1

It has been sometime since I have used LaTeX, and I have a formatting question. Well, it would be better if I just show my code and ask why the format is messing up when I call in cases! What can I do to get my proof to go down in a straight line? Note I am not including all my document, this a project for an intro logic class.

\documentclass{article}
\usepackage{amsmath}
\usepackage{amssymb}
\usepackage{amsthm}
\usepackage{mathtools} 
\usepackage[margin=1in]{geometry}

\begin{document}
section{RSA Proof of Correctness}
    \begin{center}
        Recall(From RSA Methodology): $p$ and $q$ are two prime numbers, then we compute $n = pq$. Next we define $\phi{n} = (p-1)(q-1)$ and choose an $e$ such that $\gcd{e, \phi{n}} = 1$. Then there exists a $d$ such that $ed \equiv 1 \pmod{\phi{n}}$. We can define the encryption as $E(m) = m^e \pmod{n}$, and decryption as $D(c) = c^d \pmod{n}$
        \begin{proof}
            \begin{align*}
                \shortintertext{To prove RSA we must prove:} D(c) = D(E(m)) = (m^e)^d = m^(ed) \equiv m \pmod{n}\\
                \shortintertext{Recall: $ed \equiv 1 \pmod{\phi{n}}$}  \\
                \exists k \ni \to de-1 = (p-1)*(q-1)*k \\
                \to ec = 1+k(p-1)(q-1)\\
                \shortintertext{Case 1: $m$ divides $p$ and $p$ divides $m$, then $m = 0 \pmod{p} \land m^{ed} \equiv 0 \pmod{p}$} \\
                \to m = m^{ed} \pmod{p} \text{Then we are done}\\
                \Shortintertext{Case 2: $m \land p are relatively prime$}

            \end{align*}
        \end{proof}
    \end{center}
  \end{document}
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  • 2
    Welcome to TeX.SX! Please make your code compilable (if possible), or at least complete it with \documentclass{...}, the required \usepackage's, \begin{document}, and \end{document}. This makes it a lot easier to understand your question, reproduce the problem and construct solutions. We want code we can copy-paste-compile to see the issue you are asking about.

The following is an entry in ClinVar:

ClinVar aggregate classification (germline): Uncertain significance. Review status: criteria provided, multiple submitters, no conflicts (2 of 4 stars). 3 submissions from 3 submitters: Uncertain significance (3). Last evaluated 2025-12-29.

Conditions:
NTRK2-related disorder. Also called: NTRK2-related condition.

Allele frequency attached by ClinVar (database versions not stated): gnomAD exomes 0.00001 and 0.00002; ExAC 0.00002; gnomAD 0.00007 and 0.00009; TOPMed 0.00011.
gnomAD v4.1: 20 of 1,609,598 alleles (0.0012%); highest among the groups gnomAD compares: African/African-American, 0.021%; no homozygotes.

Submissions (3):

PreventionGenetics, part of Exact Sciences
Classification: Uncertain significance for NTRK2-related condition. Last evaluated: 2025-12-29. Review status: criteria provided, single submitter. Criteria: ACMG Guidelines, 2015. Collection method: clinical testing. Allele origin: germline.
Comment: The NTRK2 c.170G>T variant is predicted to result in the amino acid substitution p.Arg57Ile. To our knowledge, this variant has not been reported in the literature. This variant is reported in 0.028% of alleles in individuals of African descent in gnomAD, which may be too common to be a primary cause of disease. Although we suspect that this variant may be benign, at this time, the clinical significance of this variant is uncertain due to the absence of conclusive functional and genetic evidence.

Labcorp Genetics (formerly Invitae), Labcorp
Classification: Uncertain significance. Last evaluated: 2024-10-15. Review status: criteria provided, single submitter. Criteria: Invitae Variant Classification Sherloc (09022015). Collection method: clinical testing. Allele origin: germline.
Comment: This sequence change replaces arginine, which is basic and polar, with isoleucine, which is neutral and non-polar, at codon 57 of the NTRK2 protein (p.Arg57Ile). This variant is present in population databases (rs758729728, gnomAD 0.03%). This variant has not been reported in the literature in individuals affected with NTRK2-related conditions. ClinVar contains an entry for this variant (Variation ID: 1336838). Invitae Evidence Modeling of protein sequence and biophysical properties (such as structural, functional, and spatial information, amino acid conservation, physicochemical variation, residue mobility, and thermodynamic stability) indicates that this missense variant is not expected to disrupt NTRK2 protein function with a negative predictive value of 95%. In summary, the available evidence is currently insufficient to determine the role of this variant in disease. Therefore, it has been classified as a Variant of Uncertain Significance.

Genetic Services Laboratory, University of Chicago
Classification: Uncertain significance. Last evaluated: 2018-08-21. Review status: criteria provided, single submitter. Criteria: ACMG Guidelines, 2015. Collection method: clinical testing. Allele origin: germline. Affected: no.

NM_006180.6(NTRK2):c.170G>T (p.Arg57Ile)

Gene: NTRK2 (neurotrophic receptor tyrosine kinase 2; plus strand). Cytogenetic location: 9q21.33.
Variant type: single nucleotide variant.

– cfr
    Nov 22 '14 at 20:12
  • Updated the code cfr
    – Redspart
    Nov 22 '14 at 20:18
  • Not Shortintertext, it is shortintertex and delete blank line before \end{align*}
    – user31034
    Nov 22 '14 at 20:24
  • 1
    @ferahfeza I think you mean \shortintertext (only the cap is wrong - not the final t). Also \section not section. Do you really want this in a center environment? It looks very odd to me.
    – cfr
    Nov 22 '14 at 20:33
  • @cfr, yes you are right, it is may mistake. It is \shortintertext
    – user31034
    Nov 22 '14 at 20:38
2

This tidies up a few things mentioned in comments and a few more not mentioned there. I don't know if align* is really the optimal choice of environment when presenting this kind of proof, though.

\documentclass{article}
\usepackage{amsmath}
\usepackage{amssymb}
\usepackage{amsthm}
\usepackage{mathtools}
\usepackage[margin=1in]{geometry}

\begin{document}
  \section{RSA Proof of Correctness}